If you read the headlines on most news websites lately, you are bound to have come across some kind of deadly warning about climate change and how we don’t have long left to save the planet. Climate change is a very real problem but it can feel a lot less scary if you feel as though you can fight against it. There are plenty of ways to reduce your carbon footprint, to buy more sustainably and to become more eco-friendly. However, another approach to saving the planet is to take part in citizen science. Citizen science enables the general public to take part in scientific research and to collect data that will be useful for the scientific community.
In Ireland, the Irish Wildlife Trust (IWT) is working in tandem with the National Biodiversity Data Centre (NBDC) to create a diverse range of citizen science projects. These projects mostly involve asking the public to go out into their local natural environments and document certain species of plant and animal. It’s an easy and effective way of gathering significant scientific data. These wildlife documentation projects are also a great excuse to get out on a Sunday afternoon. Why not fight climate change and your hangover at the same time?
One of the most popular projects is the Bumblebee Monitoring Scheme. Bees are the most important pollinators in the world, with many plant species pollinated exclusively by bees. Without them our ecosystems would collapse and shatter around us, not to mention that there wouldn’t be a whole lot left for us to eat. Scarily, our native furry buzzing friends are under threat here in Ireland. There are 99 species of bee in Ireland, one third of which are under threat of extinction. The evidence points towards a class of pesticides called neonicotinoids as the reason for the rising number of bee deaths around the world. Commercial agriculture use these insecticides to kill off any unwanted crop-eaters. However these chemicals can also make nectar and pollen toxic to bees, which is ironic seeing as bees do work that, compared to agriculture, is about €53 million per annum. In the words of our very own Edmund Burke: “Never bite the hand that feeds you”.
“There are 99 species of bee in Ireland, one third of which are under threat of extinction.”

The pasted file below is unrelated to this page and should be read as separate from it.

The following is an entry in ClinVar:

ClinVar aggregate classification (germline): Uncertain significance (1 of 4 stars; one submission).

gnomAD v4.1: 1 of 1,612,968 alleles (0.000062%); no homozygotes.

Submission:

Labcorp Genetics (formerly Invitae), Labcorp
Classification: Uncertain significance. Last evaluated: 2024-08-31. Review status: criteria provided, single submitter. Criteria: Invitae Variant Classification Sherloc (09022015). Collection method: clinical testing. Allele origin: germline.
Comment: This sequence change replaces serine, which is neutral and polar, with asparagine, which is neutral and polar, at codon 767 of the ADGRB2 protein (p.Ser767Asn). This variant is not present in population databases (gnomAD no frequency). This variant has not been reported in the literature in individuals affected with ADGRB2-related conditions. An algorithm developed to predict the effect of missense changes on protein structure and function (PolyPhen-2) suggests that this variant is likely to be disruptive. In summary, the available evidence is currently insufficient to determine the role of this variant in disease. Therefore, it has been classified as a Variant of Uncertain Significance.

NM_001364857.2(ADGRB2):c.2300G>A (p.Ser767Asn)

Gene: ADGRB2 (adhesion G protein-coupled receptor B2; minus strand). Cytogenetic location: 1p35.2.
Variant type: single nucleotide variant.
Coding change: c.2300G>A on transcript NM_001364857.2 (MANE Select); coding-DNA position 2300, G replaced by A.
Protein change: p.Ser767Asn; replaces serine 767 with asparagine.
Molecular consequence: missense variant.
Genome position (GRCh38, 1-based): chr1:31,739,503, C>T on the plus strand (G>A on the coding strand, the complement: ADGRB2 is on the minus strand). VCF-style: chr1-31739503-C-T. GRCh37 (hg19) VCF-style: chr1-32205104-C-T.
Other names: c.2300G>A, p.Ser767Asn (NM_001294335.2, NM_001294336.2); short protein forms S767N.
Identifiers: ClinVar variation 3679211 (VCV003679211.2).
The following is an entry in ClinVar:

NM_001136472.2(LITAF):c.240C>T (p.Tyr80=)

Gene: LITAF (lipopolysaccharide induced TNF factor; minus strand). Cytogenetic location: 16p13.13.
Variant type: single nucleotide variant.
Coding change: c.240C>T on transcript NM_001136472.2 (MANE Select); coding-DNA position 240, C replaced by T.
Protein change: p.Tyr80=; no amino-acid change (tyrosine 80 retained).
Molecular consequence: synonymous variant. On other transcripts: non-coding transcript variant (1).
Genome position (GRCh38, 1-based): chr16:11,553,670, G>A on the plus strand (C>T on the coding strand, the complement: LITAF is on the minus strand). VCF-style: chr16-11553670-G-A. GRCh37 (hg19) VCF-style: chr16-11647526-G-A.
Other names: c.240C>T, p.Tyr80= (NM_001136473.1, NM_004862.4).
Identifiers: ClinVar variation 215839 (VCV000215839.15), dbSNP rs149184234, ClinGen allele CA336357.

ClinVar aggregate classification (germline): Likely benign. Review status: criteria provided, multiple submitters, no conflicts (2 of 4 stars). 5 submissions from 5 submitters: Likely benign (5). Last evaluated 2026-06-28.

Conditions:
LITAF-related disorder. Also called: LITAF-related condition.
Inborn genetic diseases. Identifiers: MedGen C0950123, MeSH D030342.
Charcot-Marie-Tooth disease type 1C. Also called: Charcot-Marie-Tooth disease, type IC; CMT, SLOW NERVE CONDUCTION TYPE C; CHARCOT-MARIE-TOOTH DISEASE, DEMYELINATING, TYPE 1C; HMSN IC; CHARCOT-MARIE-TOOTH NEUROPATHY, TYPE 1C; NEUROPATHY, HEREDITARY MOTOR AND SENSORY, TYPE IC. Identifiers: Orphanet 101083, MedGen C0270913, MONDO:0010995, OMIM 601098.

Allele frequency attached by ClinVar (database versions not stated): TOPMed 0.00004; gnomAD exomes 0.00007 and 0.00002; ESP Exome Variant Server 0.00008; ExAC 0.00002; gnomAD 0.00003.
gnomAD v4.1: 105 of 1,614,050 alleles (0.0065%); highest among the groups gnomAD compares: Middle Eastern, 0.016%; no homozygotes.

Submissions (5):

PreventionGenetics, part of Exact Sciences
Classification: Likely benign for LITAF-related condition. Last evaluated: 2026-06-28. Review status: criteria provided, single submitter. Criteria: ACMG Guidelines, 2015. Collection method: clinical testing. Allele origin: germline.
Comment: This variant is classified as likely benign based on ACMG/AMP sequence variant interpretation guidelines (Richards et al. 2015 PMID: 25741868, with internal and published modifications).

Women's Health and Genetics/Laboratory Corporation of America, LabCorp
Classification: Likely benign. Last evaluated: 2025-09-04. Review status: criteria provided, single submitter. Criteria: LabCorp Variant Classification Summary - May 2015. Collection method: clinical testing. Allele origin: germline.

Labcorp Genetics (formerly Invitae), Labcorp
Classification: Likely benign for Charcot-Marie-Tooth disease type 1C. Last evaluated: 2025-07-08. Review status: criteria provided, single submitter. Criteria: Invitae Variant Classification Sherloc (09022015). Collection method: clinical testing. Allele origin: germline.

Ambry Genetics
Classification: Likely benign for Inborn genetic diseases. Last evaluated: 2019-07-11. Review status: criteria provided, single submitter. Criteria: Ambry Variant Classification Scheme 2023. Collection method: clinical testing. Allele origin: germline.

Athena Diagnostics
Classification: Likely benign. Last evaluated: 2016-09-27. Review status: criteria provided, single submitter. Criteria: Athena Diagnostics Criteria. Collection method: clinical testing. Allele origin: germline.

The Bumblebee Monitoring Scheme encourages the Irish public to go out and simply identify the types of bees in their local area. It asks you to choose a fixed walking route in your local area that is at least 1km long. Then, walk that route once a month between April and October and try to count and identify all of the different bees you can find along that route. It’s really only 8 hours of your life a year that you need to sacrifice in order to be a bumblebee monitor. This kind of data can help build up a timeline of increasing and decreasing bee populations in an area and is very useful to environmental scientists. It’s important to know how specific populations are doing. This allows conservationists to focus on protecting areas of rapid population decrease, and hopefully will enable them to slow these rates. So choose a route, learn how to identify each bee using the pollinators.ie website, and before you know it you’ll be the bees knees at saving the planet.
If insects aren’t your style then there are plenty of other projects to get involved with. You could try to document invasive species like the Pink Salmon, Crayfish Plague and Asian Hornet. If plants are more your cup of tea you could document the different species of flowering plants. Almost anything you find in your local environment can be a useful data point for those trying to save the planet. All you have to do is visit the National Biodiversity Data Centre website to find out how to take part.
Even if you don’t feel like documenting what you find, it’s always fun to see what you can find whilst travelling through our rich Irish landscape. You might end up finding some pretty strange creatures. You might find a native Viviparous Lizard, or even a Giant Squid, which has been recorded in Irish waters 5 times. Whatever it might be, it’s now more important than ever to get involved. Our planet is in trouble. It is essential that we take action now to prevent any more damage, so get involved. Everyone can help contribute to science.